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6 Reasons for chronic absenteeism in students

6 Reasons for chronic absenteeism in students

Chronic absenteeism can have a long-term, negative impact on students’ academic progress and social growth. Research conducted by the US Department of Education found that there were over 7 million chronically absent students in the 2015 - 2016 school year. That factors out to about 1 out of every 6 students missing school regularly.

Understanding the reasons for chronic absenteeism is critical to reducing rates and giving students the best learning opportunities. Together, we can make strides toward fixing this persistent challenge that’s become so prevalent in our education system.

Read on to learn the 6 leading causes of chronic absenteeism and discover solutions for how to deal with student absenteeism

1. Academic difficulties

Students who are regularly absent might be avoiding the classroom due to academic difficulties and challenges they experience at school. Kids who struggle to grasp educational content, do poorly on assessments, or are held back often feel they don’t have the support and resources they need to succeed. It’s easy to see how quickly a cycle of absenteeism can start. 

While some students who don’t find school rewarding might start missing school because they’re frustrated and failing, the pattern can quickly become an uphill battle that seems impossible to overcome.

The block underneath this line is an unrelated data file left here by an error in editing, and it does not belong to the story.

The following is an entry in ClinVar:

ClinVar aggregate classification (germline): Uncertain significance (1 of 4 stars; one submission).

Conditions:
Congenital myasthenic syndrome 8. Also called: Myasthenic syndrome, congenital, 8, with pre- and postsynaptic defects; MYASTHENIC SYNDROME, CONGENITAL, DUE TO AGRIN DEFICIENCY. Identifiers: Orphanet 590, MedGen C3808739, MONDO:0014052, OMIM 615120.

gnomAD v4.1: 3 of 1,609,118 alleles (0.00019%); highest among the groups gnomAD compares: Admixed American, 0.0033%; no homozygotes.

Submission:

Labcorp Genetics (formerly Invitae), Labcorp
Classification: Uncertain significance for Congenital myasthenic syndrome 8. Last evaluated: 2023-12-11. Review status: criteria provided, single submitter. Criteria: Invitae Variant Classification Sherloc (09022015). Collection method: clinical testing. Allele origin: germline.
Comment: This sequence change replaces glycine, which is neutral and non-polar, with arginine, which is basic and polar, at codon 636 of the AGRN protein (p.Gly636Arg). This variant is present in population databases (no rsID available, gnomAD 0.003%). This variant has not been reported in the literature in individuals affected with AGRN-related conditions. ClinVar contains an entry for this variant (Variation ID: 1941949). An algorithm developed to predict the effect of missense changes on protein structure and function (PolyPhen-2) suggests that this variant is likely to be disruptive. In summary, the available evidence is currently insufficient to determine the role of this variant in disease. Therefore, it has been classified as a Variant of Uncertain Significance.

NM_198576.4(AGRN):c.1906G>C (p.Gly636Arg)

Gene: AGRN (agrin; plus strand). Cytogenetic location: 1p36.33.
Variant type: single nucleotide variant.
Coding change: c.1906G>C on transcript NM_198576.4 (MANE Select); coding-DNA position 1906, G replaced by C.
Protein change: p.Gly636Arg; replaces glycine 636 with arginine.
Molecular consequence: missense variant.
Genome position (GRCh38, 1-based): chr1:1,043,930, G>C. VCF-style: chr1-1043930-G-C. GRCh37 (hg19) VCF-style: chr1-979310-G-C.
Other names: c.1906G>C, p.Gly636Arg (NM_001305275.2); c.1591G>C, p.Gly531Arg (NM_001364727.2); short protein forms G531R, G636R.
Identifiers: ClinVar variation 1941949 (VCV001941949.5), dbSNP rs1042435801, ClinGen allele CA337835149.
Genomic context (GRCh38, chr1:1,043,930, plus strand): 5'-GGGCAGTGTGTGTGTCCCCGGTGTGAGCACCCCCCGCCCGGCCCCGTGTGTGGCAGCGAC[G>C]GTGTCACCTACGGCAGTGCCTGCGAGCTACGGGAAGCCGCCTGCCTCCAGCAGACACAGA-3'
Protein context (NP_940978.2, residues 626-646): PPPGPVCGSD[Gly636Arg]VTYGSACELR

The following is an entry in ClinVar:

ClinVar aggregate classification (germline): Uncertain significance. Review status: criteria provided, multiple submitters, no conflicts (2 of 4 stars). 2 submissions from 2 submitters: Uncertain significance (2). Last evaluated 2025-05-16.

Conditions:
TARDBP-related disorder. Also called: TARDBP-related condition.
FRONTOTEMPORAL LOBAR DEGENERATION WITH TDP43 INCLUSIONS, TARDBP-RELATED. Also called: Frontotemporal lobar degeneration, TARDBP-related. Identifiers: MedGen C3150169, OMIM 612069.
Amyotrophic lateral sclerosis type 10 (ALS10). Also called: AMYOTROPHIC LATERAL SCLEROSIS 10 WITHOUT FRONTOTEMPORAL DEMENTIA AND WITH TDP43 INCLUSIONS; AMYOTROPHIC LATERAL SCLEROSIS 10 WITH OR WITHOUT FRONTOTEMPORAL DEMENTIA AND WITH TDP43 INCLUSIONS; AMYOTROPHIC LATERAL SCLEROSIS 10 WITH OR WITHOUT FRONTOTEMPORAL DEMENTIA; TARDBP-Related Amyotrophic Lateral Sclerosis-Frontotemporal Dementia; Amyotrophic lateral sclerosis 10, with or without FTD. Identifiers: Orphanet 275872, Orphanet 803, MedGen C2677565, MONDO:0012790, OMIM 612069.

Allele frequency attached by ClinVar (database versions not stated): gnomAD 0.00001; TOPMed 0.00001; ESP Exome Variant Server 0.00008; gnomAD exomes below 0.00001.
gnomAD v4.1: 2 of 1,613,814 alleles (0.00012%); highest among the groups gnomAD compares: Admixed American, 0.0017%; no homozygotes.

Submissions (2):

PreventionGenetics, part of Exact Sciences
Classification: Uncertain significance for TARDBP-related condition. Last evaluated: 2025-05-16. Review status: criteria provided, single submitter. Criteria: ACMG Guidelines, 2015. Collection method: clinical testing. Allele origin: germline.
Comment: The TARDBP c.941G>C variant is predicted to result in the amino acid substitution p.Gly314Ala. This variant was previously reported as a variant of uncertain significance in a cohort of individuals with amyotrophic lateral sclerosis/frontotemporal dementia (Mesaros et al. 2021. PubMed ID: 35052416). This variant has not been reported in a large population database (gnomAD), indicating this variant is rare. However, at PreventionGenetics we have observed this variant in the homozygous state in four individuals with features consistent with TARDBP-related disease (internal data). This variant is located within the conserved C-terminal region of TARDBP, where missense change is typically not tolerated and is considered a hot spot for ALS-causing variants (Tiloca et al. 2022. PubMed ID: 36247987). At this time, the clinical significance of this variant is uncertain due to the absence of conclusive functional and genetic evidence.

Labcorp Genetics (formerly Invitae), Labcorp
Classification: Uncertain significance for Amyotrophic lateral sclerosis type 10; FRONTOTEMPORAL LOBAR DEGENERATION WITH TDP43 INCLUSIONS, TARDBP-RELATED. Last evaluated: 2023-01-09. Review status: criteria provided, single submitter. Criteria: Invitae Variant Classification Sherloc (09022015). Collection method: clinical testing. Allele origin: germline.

Missing assignments, late work, and subpar test scores due to missed lectures and lessons can cause grades to slip further, causing some students to miss even more school outside of excused absences to avoid the reality they’ll face when they’re there.

Solution: Help chronically absent students who face academic difficulties by ensuring comprehensive, adequate measures are in place, including accommodations for special education. Support solutions must address curriculum challenges from each grade level and be sensitive to the emotional well-being concerns linked to high absenteeism rates.

2. Bullying

Bullying has become more prevalent in recent years. This silent but pervasive issue affects schools in every state across the country. Research suggests that up to 22% of students aged 12 to 18 are bullied during the school year — and an estimated 160,000 take unexcused absences from school every day because they’re being bullied. 

Bullying takes on many forms — everything from consistent harassment to verbal and physical abuse to cyberstalking can all cause severe harm. Bullied students can feel alienated in this kind of school climate or disconnected from their peers, resulting in extreme anxiety, depression, and even thoughts or acts of suicide, making school even more challenging.

Solution: Every school district in the United States must have bullying prevention policies, but this isn’t always enough. They must also implement and promote a proactive approach to reducing bullying by: